The Venezuelan government seems to be openly preparing to face a US military invasion.
On February 10, the country’s military kicked off large-scale military drills, which will run until February 15. According to President Nicolas Maduro, the drills are set to become the biggest ones the country has held in its 200-year history.
On the same day, multiple air defense systems, including Pechora-2M launchers, were spotted maneuvering in the area of San Cristobal, near the border with Columbia, an expected member of the US-led coalition in the event of invasion in Venezuela.
On February 7, Israel’s satellite company ImageSat International released a satellite image, allegedly showing that the Venezuelan military was releasing its S-300VN air defense system from mothballs in Captain Manuel Rios Airbase on February 4.
Separately, President Maduro announced the setting up of 50,000 “popular defence units” and promised that the US will get a South American “Vietnam War” if it decides to invade.
The military preparations came amid several important security developments. In January, authorities detained fugitive Colonel Oswaldo Garcia Palomo after he had crossed back into the country from Colombia. On February 7, he appeared on a video confessing to his ties with the CIA and Colombian officials to overthrow the Maduro government. According to Venezuelan Information Minister Jorge Rodriguez, Palomo was involved in an effort to rally soldiers to mutiny, close off the capital and overtake the presidential palace.
On February 5, authorities seized a shipment of US-made weapons, which was discovered at a storage yard of Arturo Michelena International Airport in the city of Valencia. The stash included at least 19 rifles and 118 magazines, high-caliber ammunition, as well as 90 radios and six mobile phones – and was likely sent from Miami, Florida on February 3.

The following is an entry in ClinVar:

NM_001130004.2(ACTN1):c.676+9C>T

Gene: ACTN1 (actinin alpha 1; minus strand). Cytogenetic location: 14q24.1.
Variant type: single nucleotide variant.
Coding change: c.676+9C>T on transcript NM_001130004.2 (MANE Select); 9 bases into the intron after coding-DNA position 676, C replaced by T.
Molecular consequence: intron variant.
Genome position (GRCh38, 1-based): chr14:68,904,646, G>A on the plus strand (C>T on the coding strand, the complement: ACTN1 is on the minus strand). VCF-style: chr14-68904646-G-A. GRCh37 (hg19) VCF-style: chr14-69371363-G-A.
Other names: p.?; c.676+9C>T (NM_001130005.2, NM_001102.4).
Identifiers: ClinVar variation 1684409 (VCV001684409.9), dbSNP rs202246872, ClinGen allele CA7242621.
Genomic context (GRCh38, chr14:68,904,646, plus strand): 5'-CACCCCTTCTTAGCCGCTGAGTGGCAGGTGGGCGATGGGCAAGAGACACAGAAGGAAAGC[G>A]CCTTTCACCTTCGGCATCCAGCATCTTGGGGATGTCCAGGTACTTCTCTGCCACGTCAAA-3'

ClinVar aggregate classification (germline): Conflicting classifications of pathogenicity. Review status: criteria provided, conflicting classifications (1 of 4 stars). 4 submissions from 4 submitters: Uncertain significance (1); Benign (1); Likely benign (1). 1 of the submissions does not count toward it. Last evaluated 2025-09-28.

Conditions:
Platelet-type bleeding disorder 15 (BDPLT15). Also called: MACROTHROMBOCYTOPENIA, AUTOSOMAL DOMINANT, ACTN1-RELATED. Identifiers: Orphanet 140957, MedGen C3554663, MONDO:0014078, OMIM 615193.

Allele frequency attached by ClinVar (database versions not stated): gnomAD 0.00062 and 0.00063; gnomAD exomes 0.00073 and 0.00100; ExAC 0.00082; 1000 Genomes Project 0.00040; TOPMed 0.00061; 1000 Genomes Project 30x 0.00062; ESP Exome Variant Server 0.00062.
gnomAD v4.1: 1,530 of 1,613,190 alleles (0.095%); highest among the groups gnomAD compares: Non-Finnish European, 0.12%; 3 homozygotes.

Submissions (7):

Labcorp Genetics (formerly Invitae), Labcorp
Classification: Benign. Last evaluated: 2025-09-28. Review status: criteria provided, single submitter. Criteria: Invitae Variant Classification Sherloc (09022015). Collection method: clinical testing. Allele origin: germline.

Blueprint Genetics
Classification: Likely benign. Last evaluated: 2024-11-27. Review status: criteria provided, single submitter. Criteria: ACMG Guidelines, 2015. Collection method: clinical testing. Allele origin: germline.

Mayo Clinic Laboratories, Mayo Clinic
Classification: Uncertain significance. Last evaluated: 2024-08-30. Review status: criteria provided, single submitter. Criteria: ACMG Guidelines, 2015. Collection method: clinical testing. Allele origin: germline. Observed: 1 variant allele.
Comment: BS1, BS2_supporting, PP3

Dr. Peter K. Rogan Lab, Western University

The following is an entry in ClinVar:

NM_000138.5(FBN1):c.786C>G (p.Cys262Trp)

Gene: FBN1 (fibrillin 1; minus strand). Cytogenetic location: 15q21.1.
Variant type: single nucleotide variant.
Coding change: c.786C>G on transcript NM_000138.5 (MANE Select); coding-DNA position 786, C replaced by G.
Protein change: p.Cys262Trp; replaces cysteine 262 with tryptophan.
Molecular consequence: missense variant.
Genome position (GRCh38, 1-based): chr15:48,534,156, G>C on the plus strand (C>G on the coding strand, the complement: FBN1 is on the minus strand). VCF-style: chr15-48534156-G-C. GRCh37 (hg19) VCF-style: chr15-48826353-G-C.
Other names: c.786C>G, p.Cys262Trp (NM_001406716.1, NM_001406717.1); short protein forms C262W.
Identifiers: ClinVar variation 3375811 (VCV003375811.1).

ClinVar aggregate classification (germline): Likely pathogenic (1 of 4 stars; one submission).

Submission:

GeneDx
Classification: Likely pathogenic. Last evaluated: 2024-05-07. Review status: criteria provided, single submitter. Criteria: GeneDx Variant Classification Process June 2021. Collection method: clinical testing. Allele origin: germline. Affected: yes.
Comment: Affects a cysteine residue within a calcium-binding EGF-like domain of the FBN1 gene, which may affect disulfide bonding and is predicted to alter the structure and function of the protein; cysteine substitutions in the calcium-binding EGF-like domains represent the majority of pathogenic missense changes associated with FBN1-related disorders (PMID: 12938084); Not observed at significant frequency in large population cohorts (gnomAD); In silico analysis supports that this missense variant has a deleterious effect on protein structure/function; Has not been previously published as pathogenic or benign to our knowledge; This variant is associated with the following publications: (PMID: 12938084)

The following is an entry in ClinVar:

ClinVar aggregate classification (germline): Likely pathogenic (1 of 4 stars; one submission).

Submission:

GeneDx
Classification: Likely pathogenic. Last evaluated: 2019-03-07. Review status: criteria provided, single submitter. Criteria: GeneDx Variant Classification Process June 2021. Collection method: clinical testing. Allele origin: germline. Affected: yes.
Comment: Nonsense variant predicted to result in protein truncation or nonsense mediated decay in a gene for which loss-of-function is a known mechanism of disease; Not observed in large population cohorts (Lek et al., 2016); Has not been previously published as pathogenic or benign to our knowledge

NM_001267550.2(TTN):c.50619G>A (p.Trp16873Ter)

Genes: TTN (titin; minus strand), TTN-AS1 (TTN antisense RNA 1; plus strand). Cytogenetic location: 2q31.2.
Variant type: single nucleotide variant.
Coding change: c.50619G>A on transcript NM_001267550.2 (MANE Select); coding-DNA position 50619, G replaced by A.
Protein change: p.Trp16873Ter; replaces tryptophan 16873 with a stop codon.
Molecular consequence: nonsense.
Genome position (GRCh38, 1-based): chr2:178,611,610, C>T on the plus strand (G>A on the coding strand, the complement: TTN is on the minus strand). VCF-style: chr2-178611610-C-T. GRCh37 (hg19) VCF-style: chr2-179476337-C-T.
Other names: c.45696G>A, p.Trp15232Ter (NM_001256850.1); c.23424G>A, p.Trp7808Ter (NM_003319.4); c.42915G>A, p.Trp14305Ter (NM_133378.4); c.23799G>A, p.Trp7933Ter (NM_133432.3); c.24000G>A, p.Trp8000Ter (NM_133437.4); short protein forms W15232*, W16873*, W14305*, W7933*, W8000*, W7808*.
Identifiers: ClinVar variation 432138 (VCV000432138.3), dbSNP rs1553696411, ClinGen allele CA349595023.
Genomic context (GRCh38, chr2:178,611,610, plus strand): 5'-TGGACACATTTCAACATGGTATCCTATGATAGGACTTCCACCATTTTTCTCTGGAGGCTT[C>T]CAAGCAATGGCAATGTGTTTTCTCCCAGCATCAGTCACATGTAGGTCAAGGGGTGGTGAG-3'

At the same time, Washington is reportedly engaged in so-called direct contacts with representatives of the Venezuelan military and government to convince them to support the coup and help to bring US-proclaimed Interim President Juan Guaido into power. These efforts achieved at least a partial success.
On February 2, Air Force General Yanez, reportedly defected to the opposition’s side. He called for others to follow him in supporting “the right side.” On February 9, Colonel Ruben Paz Jimenez declared his support to the opposition. Separately, two more service members, Captain Hector Luis Guevara Figueroa and Army pilot Carlos Vásquez defected and called for others to do so.
Another, but also important front is the media sphere. US President Donald Trump has openly stated that he does not rule out a military option for Venezuela. Nonetheless, Washington still needs some formal pretext. Therefore, State Secretary Mike Pompeo declared in an interview with FOX Business that there is a growing Hezbollah and Iranian influence in Venezuela.
“People don’t recognize that Hezbollah has active cells — the Iranians are impacting the people of Venezuela and throughout South America. We have an obligation to take down that risk for America and how we do that in South America and all across the globe,” Pompeo said.
Washington says that Hezbollah, which it is considers to be a terrorist group, has been using Latin America as a base of fund-gathering for years. If it accidentally appears that the Maduro government has “deep ties” with Hezbollah, this could become a sufficient and necessary condition to propel a military intervention.
One more point of pressure is the delivery of the US humanitarian aid, which the Venezuelan government rejects.
President Maduro called this effort a “fake humanitarian assistance” designed to “humiliate” the country and “justify a military aggression”. On February 9, Guaido stressed that he would not rule out authorizing a US military intervention, whenever the term “authorizing” means in the case of the nation leader appointed from Washington.
With all these public statements and accusations, the White House cannot afford to tolerate the Maduro victory in the ongoing standoff. So, the US will continue to ramp up the pressure in political, economic and clandestine spheres. However, if these measures appear to be not enough to overthrow the government, a more direct action, including a military invasion, may be implemented.
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